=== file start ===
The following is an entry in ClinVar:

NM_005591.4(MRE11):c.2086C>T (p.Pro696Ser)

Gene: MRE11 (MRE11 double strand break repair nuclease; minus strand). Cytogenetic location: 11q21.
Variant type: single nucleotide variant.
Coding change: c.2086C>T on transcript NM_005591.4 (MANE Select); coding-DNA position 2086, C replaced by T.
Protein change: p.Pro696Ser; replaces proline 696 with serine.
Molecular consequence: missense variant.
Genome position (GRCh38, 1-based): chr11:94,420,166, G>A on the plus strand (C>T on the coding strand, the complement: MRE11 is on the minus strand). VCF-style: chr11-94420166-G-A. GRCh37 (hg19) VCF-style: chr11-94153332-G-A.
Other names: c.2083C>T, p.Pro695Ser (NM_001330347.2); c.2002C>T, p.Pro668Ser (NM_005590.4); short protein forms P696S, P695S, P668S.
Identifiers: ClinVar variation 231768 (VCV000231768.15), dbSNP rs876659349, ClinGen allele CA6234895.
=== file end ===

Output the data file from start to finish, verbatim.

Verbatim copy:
The following is an entry in ClinVar:

NM_005591.4(MRE11):c.2086C>T (p.Pro696Ser)

Gene: MRE11 (MRE11 double strand break repair nuclease; minus strand). Cytogenetic location: 11q21.
Variant type: single nucleotide variant.
Coding change: c.2086C>T on transcript NM_005591.4 (MANE Select); coding-DNA position 2086, C replaced by T.
Protein change: p.Pro696Ser; replaces proline 696 with serine.
Molecular consequence: missense variant.
Genome position (GRCh38, 1-based): chr11:94,420,166, G>A on the plus strand (C>T on the coding strand, the complement: MRE11 is on the minus strand). VCF-style: chr11-94420166-G-A. GRCh37 (hg19) VCF-style: chr11-94153332-G-A.
Other names: c.2083C>T, p.Pro695Ser (NM_001330347.2); c.2002C>T, p.Pro668Ser (NM_005590.4); short protein forms P696S, P695S, P668S.
Identifiers: ClinVar variation 231768 (VCV000231768.15), dbSNP rs876659349, ClinGen allele CA6234895.